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UGANDA: Criminalise Female Genital Mutilation

The media recently reported a case of a woman from Sebei who developed a permanent disability resulting from female genital mutilation.

Genital mutilation among the Sabiny is a ritual that marks the transformation of a girl into a woman ready for marriage.

Fulfilling one’s cultural practices creates a sense of belonging. But every culture has positive and negative aspects. There are cultural practices that protect human rights and others that violate people’s rights.

Respect for culture is important but practices that are detrimental to the physical and mental well-being of its members should not be tolerated. The enjoyment of the right to practice culture should not result in negation of other rights.

The United Nations Committee on the Rights of the Child has classified female genital mutilation as the cruellest and severest form of torture against girls and young women.

Most parts of Ethiopia used to have high rates of female genital mutilation. Women victims were experiencing a lot of difficulty during child birth and some contracted HIV during the process. The government responded by making reforms in focal sectors to curtail the vice. Three years down the road, incidences of maternal mortality and HIV transmission resulting from the ritual have declined drastically.

The first step was to criminalise female genital mutilation. This was successfully done by having it included in the country’s criminal code. Perpetrators undergo imprisonment for a period not exceeding three years. This has gone a long way in deterring many from performing this ritual.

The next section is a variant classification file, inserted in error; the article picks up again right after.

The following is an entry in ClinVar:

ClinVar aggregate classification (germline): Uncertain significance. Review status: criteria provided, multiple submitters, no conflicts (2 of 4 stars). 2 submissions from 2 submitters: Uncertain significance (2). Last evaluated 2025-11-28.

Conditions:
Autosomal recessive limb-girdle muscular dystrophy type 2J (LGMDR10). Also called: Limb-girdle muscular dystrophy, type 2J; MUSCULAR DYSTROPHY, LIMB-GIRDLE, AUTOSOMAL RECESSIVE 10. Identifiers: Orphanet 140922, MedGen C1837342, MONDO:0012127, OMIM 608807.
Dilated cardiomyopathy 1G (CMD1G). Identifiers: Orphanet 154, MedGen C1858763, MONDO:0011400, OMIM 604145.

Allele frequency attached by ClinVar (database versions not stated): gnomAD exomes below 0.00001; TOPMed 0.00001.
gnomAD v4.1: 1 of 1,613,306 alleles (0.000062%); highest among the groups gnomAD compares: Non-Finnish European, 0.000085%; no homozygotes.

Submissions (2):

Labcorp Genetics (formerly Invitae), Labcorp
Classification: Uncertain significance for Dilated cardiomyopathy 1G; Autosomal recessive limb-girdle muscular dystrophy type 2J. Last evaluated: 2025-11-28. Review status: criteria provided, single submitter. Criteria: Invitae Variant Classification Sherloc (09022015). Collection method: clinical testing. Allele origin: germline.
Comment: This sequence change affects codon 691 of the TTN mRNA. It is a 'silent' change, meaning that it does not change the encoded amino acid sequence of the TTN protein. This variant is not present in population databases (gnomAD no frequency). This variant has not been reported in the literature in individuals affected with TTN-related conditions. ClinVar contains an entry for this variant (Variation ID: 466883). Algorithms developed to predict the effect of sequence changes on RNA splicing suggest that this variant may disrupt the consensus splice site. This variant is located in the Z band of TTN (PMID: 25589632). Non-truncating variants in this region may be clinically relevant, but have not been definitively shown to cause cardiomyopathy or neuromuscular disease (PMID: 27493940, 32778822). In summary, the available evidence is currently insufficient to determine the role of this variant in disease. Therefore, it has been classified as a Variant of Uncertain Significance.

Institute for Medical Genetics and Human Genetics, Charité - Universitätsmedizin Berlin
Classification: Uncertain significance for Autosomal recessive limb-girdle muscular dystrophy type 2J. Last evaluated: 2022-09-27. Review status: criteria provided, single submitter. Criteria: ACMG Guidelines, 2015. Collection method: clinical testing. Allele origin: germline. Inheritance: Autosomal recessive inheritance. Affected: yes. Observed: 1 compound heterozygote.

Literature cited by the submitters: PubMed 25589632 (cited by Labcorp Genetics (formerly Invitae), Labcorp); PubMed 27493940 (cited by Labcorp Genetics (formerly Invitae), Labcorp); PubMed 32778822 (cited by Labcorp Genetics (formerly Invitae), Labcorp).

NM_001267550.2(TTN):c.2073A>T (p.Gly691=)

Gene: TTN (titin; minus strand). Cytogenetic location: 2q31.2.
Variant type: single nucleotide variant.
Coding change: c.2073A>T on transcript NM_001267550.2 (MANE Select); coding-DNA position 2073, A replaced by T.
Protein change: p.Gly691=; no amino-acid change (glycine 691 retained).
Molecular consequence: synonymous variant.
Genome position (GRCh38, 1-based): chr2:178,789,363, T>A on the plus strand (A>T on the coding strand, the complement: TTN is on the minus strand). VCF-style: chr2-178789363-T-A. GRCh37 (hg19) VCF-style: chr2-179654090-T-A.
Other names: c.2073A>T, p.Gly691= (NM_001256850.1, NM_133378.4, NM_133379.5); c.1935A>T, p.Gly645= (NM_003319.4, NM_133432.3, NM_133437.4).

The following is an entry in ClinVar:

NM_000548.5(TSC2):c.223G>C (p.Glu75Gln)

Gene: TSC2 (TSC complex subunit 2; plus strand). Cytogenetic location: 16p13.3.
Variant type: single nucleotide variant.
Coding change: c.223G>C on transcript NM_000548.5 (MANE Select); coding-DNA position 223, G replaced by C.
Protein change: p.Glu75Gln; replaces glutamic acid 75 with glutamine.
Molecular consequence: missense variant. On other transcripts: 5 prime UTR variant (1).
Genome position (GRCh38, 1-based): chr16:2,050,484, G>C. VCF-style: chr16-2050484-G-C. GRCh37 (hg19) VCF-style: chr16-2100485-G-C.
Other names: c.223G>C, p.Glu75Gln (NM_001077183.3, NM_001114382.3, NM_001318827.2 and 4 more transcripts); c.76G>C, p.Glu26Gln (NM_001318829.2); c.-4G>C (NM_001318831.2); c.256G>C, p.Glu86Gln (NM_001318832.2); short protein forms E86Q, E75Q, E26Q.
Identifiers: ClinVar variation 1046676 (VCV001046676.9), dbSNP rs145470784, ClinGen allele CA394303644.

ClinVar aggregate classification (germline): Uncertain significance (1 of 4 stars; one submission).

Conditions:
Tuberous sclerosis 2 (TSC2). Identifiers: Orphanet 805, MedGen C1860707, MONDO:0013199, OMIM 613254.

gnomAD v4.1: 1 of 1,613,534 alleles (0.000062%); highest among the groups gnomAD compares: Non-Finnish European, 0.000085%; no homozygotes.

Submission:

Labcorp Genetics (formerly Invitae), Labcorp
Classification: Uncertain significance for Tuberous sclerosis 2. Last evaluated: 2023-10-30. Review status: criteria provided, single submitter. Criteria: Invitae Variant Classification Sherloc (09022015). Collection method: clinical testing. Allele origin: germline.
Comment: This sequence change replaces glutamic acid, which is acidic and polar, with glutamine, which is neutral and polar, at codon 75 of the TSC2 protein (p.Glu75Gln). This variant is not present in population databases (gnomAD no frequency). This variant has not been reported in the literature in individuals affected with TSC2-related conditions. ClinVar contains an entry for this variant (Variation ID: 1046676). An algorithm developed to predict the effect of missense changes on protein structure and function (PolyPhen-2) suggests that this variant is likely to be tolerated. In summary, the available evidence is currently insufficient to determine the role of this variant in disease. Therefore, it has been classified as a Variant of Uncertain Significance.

Girls and women were empowered to fight female genital mutilation themselves through support by civil society organisations. This built their confidence as they took a lead in the defence of their rights.

Awareness campaigns were also conducted to break the silence on the impact of female genital mutilation on individual development of girls and the society as a whole. Initially, girls had been socialised from birth to accept the inferior status and the necessity of subscribing to female genital mutilation. Thus, they had resisted efforts to end female genital mutilation. However, criminalising the practice and awareness campaigns changed the attitude of society. We should also follow the above steps to combat female genital mutilation.

SOURCE: New Vision Online

AUTHOR: Anslem Wandega

URL: Click here

DATE: 02/08/2008

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